|Publication number||US6402907 B1|
|Application number||US 09/704,714|
|Publication date||Jun 11, 2002|
|Filing date||Nov 3, 2000|
|Priority date||Nov 4, 1999|
|Also published as||DE10054115A1, DE10054115B4|
|Publication number||09704714, 704714, US 6402907 B1, US 6402907B1, US-B1-6402907, US6402907 B1, US6402907B1|
|Original Assignee||Trikon Holdings Limited|
|Export Citation||BiBTeX, EndNote, RefMan|
|Patent Citations (2), Referenced by (24), Classifications (18), Legal Events (12)|
|External Links: USPTO, USPTO Assignment, Espacenet|
This invention relates to a method of forming a barrier layer in a high aspect ratio recess in a dielectric layer on a semiconductor wafer.
It is well known to form barrier layers on semiconductor wafers to prevent the metalisation material, e.g. aluminium alloy or copper, spiking into the underlying dielectric layer or to prevent WF6 (used in the deposition of tungsten) reacting with a titanium layer. Commonly these comprise a Ti seed layer and an overlying layer of stoichiometric TiN. Many methods have been proposed for forming such layers but they nearly all run into considerable difficulties when trying to form a satisfactory barrier layer deep in a high aspect ratio recess within the dielectric layer. As the features become smaller and smaller in semiconductor wafers, the aspect ratio of such recesses increases. Normally the sputtering distances for Ti and TiN are around 45 mm and sputtering typically takes place at a pressure around 5 millitorr. Due to problems of directionality, particularly when nitrogen is present to form TiN, the barrier layers formed in high aspect ratio holes are often not very successful.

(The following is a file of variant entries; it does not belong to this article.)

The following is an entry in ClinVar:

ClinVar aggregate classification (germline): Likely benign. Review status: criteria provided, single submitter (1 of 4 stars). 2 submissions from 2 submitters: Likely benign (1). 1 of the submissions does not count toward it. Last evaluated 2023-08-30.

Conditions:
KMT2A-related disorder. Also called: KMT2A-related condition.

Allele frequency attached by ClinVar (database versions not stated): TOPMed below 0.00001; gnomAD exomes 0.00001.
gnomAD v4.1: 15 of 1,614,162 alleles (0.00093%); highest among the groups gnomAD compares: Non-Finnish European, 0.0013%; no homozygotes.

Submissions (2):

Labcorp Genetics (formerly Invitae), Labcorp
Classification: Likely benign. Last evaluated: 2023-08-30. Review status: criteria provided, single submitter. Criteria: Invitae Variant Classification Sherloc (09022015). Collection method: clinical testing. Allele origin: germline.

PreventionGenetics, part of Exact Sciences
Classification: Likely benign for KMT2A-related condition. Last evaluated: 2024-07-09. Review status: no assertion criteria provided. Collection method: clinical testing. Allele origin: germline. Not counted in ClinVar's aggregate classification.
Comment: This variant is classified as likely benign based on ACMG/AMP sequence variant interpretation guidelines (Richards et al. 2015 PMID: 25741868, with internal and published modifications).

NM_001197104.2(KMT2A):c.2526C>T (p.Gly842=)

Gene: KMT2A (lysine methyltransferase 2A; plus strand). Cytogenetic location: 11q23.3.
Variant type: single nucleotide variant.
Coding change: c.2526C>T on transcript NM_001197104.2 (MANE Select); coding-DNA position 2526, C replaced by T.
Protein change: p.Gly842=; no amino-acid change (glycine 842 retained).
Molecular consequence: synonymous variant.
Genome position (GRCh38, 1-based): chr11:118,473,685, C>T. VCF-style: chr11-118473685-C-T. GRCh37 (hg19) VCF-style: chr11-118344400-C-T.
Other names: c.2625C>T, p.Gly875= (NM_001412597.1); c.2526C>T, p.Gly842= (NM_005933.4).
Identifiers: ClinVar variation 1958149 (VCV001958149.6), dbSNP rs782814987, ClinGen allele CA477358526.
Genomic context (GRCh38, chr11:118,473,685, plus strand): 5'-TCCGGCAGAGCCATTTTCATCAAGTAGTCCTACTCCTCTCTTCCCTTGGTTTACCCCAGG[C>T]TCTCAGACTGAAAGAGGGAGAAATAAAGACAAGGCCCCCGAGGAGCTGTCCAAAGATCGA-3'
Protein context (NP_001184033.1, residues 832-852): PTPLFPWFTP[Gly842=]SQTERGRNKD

The present invention consists in a method of forming a barrier layer in a high aspect ratio recess in a dielectric layer on a semiconductor wafer including performing the following steps in a single chamber without a vacuum break.
(a) sputtering, at a pressure of 1 millitorr or less, a titanium layer onto an exposed surface of the recess with the dielectric layer at a first distance from a sputter source or target
(b) sputtering at a pressure in the range 1 millitorr to 5 millitorr a stoichiometric titanium nitride layer onto the titanium layer with the dielectric at a second shorter distance from the sputter source or target.
The first distance may lie in the range 400-450 mm and a distance of about 430 mm is particularly preferred. The second distance may lie in the range 225-275 mm, with a distance about 245 mm being particularly preferred.
The method may include mounting the wafer throughout on a support which is movable between the first and second distances.
The above proposal has a number of significant advantages. First by performing the titanium sputtering at a particularly low pressure, with an unusually large distance between the target and the dielectric layer, there is a significant increase in the directionality of the titanium molecules, both because there is a relatively small amount of scattering due to the low pressure, and because with the greater source to wafer distance, a significant proportion of material arriving at the tops of the recesses is directed normal or nearly normal to the base of the recess and is therefore likely to travel down its length and arrive at the base of the recess where the barrier is particularly required. Usually deposition on the main surface of the wafer is unnecessary and can be particularly disadvantageous.
What the applicants have therefore appreciated is that contrary to the usual approach, which is to increase the general sputter yield in the hope that a greater percentage will somehow get down the recess, they have located the wafer relative to the target and arranged the conditions so that they increase the likelihood of a layer being formed at the bottom of the recess, although they in general reduce the overall coating of the wafer.